Anderson went on to retire seven straight until Taylor Smith got the best of Anderson in a 12-pitch at-bat with Smith, the 2019 Southland Conference Freshman of the Year, drawing a walk with two outs. However, Reid Bourque avenged the free pass by holding down a tag as Smith slid through the bag at second on a stolen base attempt.BSB: Deep sac fly by Maxwell, scoring Fisbeck. @McNeeseBaseball takes its first lead of the night, 2-1 over @UIWBaseball. Top 6th in @SugarLandtxgov. ?? https://t.co/31i3ykFMXj ???? @espn apps #GeauxPokes #TheWord pic.twitter.com/SyWWKaCBef— Southland Conference (@SouthlandSports) May 23, 2019 McNeese starter Aidan Anderson earned the win after tossing all nine frames, allowing just one run on five hits. The senior from Beaumont, Texas, finished with a season-high 132 pitches and faced the minimum over his final 6.1 innings.BSB: Anderson completes his 8th inning of work for @McNeeseBaseball. 1 run, 5 hits, 4 strike outs, 1 walk. Cowboys lead 2-1 over @UIWBaseball. McNeese coming to bat, top 9th. ?? https://t.co/31i3ykFMXj ???? @espn apps #GeauxPokes #TheWord pic.twitter.com/t0V7XYIZDX— Southland Conference (@SouthlandSports) May 23, 2019 The Cardinals struck first in the home-half of the second as Eddy Gonzalez led off the inning with a single, advanced to third on a Lee Thomas double and scored on a Shea Gutierrez sac fly to right. McNeese answered with a sac fly of their own after Reid Bourque roped a fly ball to deep right, allowing Julian Gonzales to trot down the third-base line and make it 1-1. Box Score | Tournament HomepageSUGAR LAND, Texas – Small ball was the name of the game in No. 5 McNeese’s 2-1 win over No. 4 Incarnate Word on Wednesday night at Constellation Field as all three runs were scored by virtue of a sac fly. After Anderson retired the side in order in the ensuing half inning, the first two batters of the top of the sixth reached and advanced on a sac bunt to put a pair in scoring position for Jake Dickerson, who drew a bases-loaded walk. On the next at-bat, Carson Maxwell registered the third sac fly of the ballgame to give the Cowboys the lead. McNeese will face No. 8 Texas A&M-Corpus Christi in the night cap on Thursday, and UIW will take on regular-season champions and No. 1 seed Sam Houston State at Noon CT tomorrow. Despite having the winning run on his book, Cardinals’ reliever Luke Taggart did his part to keep UIW in the contest, striking out seven over his five innings of work, including striking out the side in the top of the eighth.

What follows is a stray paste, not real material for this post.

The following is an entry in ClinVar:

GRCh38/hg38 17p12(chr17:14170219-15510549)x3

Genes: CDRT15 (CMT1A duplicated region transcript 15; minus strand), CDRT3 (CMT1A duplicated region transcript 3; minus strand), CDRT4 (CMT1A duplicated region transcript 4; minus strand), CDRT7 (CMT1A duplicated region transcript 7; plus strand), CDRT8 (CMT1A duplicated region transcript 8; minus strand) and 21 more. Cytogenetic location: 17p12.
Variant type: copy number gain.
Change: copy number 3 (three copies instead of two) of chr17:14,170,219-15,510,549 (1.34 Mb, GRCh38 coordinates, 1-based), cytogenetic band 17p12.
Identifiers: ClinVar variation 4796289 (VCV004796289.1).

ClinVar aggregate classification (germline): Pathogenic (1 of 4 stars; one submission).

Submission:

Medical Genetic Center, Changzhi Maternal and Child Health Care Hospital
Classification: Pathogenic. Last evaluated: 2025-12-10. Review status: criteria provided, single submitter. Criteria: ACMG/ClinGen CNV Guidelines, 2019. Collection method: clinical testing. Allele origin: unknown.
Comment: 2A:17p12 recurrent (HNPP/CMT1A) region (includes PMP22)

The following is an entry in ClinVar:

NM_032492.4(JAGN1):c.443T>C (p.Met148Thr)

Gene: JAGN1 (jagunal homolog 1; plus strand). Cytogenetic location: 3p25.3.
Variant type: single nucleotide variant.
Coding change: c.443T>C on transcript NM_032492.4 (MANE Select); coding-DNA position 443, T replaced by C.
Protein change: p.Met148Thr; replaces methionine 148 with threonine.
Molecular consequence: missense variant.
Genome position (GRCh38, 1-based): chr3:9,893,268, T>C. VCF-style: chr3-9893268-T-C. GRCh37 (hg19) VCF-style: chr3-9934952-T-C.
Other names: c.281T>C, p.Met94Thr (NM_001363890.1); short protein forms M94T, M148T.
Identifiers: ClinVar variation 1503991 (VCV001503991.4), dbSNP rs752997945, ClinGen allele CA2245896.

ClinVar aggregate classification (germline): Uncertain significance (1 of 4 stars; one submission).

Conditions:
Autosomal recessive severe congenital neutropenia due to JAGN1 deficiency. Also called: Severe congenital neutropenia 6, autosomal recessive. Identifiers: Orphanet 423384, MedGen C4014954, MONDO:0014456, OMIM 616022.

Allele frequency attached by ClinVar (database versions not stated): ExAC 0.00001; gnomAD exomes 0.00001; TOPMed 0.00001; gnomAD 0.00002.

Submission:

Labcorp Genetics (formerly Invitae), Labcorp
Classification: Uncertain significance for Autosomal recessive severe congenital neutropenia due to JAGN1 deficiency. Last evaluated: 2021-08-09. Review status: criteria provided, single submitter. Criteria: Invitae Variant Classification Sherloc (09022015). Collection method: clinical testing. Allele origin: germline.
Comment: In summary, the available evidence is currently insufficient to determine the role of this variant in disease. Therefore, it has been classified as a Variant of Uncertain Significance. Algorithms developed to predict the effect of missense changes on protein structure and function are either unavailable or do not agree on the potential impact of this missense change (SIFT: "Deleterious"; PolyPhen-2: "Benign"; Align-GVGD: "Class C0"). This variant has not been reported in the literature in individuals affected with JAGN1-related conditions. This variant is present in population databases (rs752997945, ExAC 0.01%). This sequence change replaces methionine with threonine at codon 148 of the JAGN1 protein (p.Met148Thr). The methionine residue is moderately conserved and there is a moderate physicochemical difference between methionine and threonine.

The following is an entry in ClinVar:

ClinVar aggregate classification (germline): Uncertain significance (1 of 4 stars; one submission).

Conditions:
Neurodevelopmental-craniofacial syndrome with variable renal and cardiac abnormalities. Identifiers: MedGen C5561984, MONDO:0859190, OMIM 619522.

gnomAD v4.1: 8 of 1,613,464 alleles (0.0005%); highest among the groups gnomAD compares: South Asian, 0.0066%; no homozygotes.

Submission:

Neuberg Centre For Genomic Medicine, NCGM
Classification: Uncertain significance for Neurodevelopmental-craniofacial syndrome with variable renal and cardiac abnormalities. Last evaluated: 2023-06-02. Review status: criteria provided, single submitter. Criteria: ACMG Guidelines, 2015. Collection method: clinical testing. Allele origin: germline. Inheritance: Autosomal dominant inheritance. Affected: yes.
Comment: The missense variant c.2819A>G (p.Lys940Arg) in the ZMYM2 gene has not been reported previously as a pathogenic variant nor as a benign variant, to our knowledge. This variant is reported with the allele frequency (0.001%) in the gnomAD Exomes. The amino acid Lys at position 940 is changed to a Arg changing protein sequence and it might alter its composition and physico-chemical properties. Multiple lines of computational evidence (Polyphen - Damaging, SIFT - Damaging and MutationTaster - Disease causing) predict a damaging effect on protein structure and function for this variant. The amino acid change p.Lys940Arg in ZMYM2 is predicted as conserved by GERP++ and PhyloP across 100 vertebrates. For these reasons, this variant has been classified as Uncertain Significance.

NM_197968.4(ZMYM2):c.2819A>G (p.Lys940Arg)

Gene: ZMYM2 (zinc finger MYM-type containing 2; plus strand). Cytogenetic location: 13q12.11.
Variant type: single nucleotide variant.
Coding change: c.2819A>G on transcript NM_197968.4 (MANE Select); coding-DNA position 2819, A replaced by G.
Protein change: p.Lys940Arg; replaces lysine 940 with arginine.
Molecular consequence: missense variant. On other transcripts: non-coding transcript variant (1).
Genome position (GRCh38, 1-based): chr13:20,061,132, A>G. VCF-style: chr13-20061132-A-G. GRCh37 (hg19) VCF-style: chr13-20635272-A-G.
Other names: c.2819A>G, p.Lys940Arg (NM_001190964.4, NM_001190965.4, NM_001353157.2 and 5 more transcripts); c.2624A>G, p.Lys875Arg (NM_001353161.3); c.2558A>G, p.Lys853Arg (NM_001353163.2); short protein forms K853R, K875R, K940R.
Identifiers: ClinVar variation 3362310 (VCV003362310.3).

Sponsored By: advertisement More Paul Wiseman, Frank Bajak And Yanan Wang Twitter What you need to know about passing the family cottage to the next generation Facebook Email ← Previous Next → May 28, 201910:41 PM EDTLast UpdatedMay 30, 20196:36 AM EDT Filed under News Economy The Associated Press Reddit WASHINGTON — Facing new trade sanctions and a U.S. clampdown on its top telecommunications company, China issued a pointed reminder Wednesday that it has yet to unleash all its weapons in its trade war with the Trump administration.Chinese state media warned that Beijing could cut America off from exotic minerals that are widely used in electric cars and mobile phones. The threat to use China’s rich supply of so-called rare earths as leverage in the conflict has contributed to sharp losses in U.S. stocks and sliding long-term bond yields.For months, the world’s two biggest economies have been locked in a standoff over allegations that China deploys predatory tactics — including stealing trade secrets and forcing foreign companies to hand over technology — in a drive to supplant U.S. technological dominance.The Trump administration has imposed 25% tariffs on $250 billion in Chinese imports and is planning to tax the $300 billion in imports that have so far been spared. And it escalated the stakes this month by putting the Chinese telecom giant Huawei on a blacklist that effectively bars U.S. companies from supplying it with computer chips, software and other components without government approval.The U.S. claims Huawei is legally beholden to China’s ruling Communist Party, which could order it to spy on their behalf. Washington has offered no evidence that the Huawei has done that, however.Huawei is trying to beat back one punitive U.S. measure in federal court. In a motion filed late Tuesday in eastern Texas, the company argued that a 2018 law that bars it from selling telecom gear to U.S. government agencies and contractors should be struck down as unconstitutional. The move for summary judgment in a case filed against the U.S. government in March says the law violates a constitutional prohibition against “trial by legislature” of individual entities. Congress thus acted unconstitutionally when it “adjudicated Huawei’s guilt and blacklisted it,” the motion argues.Related Stories:EXPLAINER-U.S.-China trade war: the levers each country can pullEXPLAINER-U.S.-China trade talks: where they are and what’s at stakeWRAPUP 6-Trump says China trade talks ‘back on track,’ new tariffs on holdAn attorney representing Huawei in the U.S. case, Glen Nager of Jones Day, asserts that Congress alone cannot constitutionally impose punishment on an individual company — which the punitive law does in singling out Huawei by name.The law “is intended to drive Huawei out of the U.S. — i.e., to banish it,” Nager argued. It “stigmatizes Huawei as a tool of the Chinese government” with no right to a fair hearing, he added.Steven Schwinn, a professor at John Marshall Law School in Chicago, suggested that Huawei’s arguments fall short constitutionally, and “given that this relates to national security, we can expect the courts to be fairly deferential to the government.”The nationalistic Chinese newspaper Global Times warned that China has plenty of ways to retaliate against the United States, including the threat of cutting off supplies of rare earths. China last year produced 78% of the world’s rare earths, according to researchers at Bank of America Merrill Lynch.If the U.S. fails to exercise restraint, it will see that “China is far from running out of cards, and we have the will and determination to fight the U.S. to the end,” the paper’s editorial said. An official of China’s top economic planning agency did not rule out using rare earths as a countermeasure against “the U.S.’s unwarranted suppression.”President Xi Jinping visited rare earth-related businesses in southeastern Jiangxi province earlier this month. He called rare earths “an important strategic resource” while stressing the importance of owning independent core technologies, the state-run China Daily reported.China has used rare earths as a cudgel before. Five years ago, the World Trade Organization slapped down China’s attempt to restrict the export of rare earths, rejecting its claim that it just wanted to protect the environment and conserve supplies. Instead, the move appeared to be aimed at hurting Japan with which Beijing was having a diplomatic tiff.Scott Kennedy, director of the project on the Chinese economy at the Center for Strategic and International Studies, said the Chinese might benefit even less if they try to weaponize rare earths again.“It’s not the threat that it was … when the Chinese threatened to cut off the Japanese,” he said.First, users of rare earths have stockpiled the minerals for a “rainy day.” Second, they also have figured out how to “use less rare earth to achieve the same results” in such products as lasers and magnets. And third, different minerals and chemicals are increasingly being used as rare earth substitutes.Kennedy predicts that once investors have “realized the threat wasn’t as dire, markets would bounce back.”Still, he isn’t optimistic about the U.S.-China trade negotiations, which broke off May 10 after an 11th round of talks failed to produce an agreement. U.S. officials accused the Chinese of reneging on agreements they’d made in earlier rounds.“The Chinese first are going to have to signal they will talk,” he said. Then they will have to go back to where they stood before they backpedaled on earlier concessions. “I don’t see any body language from the Chinese that they’re about to do that,” Kennedy said.——Wang reported from Beijing, and Bajak from Boston. Associated Press video producer Olivia Zhang in Shenzhen, China, and writer Christopher Bodeen in Beijing contributed to this report. Comment Featured Stories China dangles a potentially harmful new threat in trade war 0 Comments Recommended For YouDown to Business podcast: Why Huawei thinks Canada should trust its 5G gearCoinberry to Provide Bitcoin Payment Solution to City of Richmond Hill Following Recent Council ApprovalHigher Success for Immigrant Employment Through Wage Funding and Job Skill TrainingE.ON set to win EU antitrust permission for Innogy deal -sourcesDown to Business podcast: The real culprit behind Vancouver’s runaway real estate Join the conversation → Share this storyChina dangles a potentially harmful new threat in trade war Tumblr Pinterest Google+ LinkedIn In this Monday, May 20, 2019, photo, shoppers visit a Huawei store in Beijing. Chinese tech giant Huawei has filed a motion in U.S. court challenging the constitutionality of a law that limits its sales of telecom equipment.Ng Han Guan / AP